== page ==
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February 1990, Volume 40, Issue 2



Nasir Khan Jakhrani  ( Department of Anaesthesiology, Jinnah Postgraduate Medical Centre, Karachi. )

Tissue hypoxia is one of the major causes of death in most humans undergoing anaesthesia. Among the causes of tissue hypoxia is a failure of oxygen delivery, which depends on the oxygen supply, lung function and cardiac output. It is directly related to oxygen capacity and affinity of blood which, in turn, depends on the concentra­tion of functioning haemoglobin and its P50. These factors can be compounded by inadequate experience of the anaesthetists1-2. The recent development of pulse oximeters which monitor both the heart rate and provide a continuous measurement of arterial saturation, represents a major advancement in monitoring3. These devices may be placed on the finger, ear lobe or nasal septum and differ from previous oximeters in that they are able to eliminate the background absorption attributable to tissue by measuring the light absorption at two different wavelengths at frequent intervals during each pulse. It is, therefore, possible to derive an ab­solute measure of oxygen saturation without precalibration. The accuracy of pulse oximeters has been evaluated in normal adults4-5 and in patients with cardiorespiratory disease6. In the range of 56-99.5%, all studies found good correlation with arterial blood samples with correlation coeffi­cients(r) of 0.82-0.99. Pulse oximeters are usually unaffected by skin pigmentation but are sensitive to motion artefacts and may give inaccurate results when the pulse volume is reduced by blood loss or severe vasoconstriction due to hypother­mia. They may be affected by the presence of excessive external illumination, bilirubin or ex­traneous dyes in blood or marked venous pulsa­tions7, also by uni and bipolar diathermy due to very high frequency generated by the latter. Pulse oximeters maybe used to advantage as continuous, noninvasive, rapid response monitors of oxygenation in all patients during the immedi­ate pre, intra and postoperative period and in patients in intensive care units who are undergo­ing respiratory therapy or who have significant respiratory or cardiovascular disease. It also acts as a second line monitor of oesophageal intuba­tion and ventilator disconnection. Pulse oximeters present an opportunity for considerable increase in patient safety. An argu­ment can be made for their use in every patient who is unconscious or at risk of sudden arterial desaturation. These instruments are reliable and safe and suffer from no major disadvantages. Unfortunately they are relatively expensive in comparison to most of the equipment used by anaesthetists (but not by other medical specia­lities). They nevertheless represent significant advance in patient monitoring todate as they noninvasively and safely provide a continuous indication of adequate circulatory and respiratory function.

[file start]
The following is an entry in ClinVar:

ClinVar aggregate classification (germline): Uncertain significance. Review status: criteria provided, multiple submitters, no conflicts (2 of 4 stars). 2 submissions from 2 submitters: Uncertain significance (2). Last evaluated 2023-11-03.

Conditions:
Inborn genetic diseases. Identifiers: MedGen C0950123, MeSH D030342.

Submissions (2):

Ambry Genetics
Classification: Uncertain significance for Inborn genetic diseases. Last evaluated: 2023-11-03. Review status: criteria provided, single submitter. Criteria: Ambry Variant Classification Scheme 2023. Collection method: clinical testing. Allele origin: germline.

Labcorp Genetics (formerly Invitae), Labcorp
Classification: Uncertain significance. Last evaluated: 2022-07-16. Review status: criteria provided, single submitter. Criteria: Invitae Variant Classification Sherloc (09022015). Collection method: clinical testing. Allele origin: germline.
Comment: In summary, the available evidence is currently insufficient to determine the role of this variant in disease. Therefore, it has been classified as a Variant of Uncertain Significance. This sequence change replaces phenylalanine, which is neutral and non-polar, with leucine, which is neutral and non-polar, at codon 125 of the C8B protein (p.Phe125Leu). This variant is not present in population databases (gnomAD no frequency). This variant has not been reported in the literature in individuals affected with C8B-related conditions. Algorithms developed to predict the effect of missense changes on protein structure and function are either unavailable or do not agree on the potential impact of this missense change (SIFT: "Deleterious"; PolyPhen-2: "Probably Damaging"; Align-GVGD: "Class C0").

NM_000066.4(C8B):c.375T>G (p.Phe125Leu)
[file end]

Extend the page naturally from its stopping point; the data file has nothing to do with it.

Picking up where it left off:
1. Cooper, J.B., Newbower, R.S. and Kitz, R.J. An analysis of major errors and equipment failures in anaesthesia management; considerations for prevention and detec­tion. Anaesthesiology, 1984; 60: 34.
2. Craig, J. and Wilson, M.E. A survey of anaesthetic misad­ventures. Anaesthesia, 1981; 36: 933.
3. Taylor, M.B. and Whitwam, J.G. The current status of pulse oximetry; clinical value of continuous noninvasive oxygen saturation monitoring. Anaesthesia, 1986; 41:943.
4. Sarnquist, F.H., Todd, C. and Whitcher, C. Accuracy of a new noninvasive oxygen saturation monitor. Anaes­thesiology, 1980; 53: S163.
5. Yelderman, M. and New, W. Jr. Evaluation of pulse oximetry. Anaesthesiology, 1983; 59: 349.
6. Mihrn, F.G. and Halperin, B.D. Noninvasive detection of profound arterial desaturations using a pulse oximetiy device. Anaesthesiology, 1985; 62: 85.
7. Sykes, M.K. Essential monitoring. Br. J. Anaesth., 1987;59:901.

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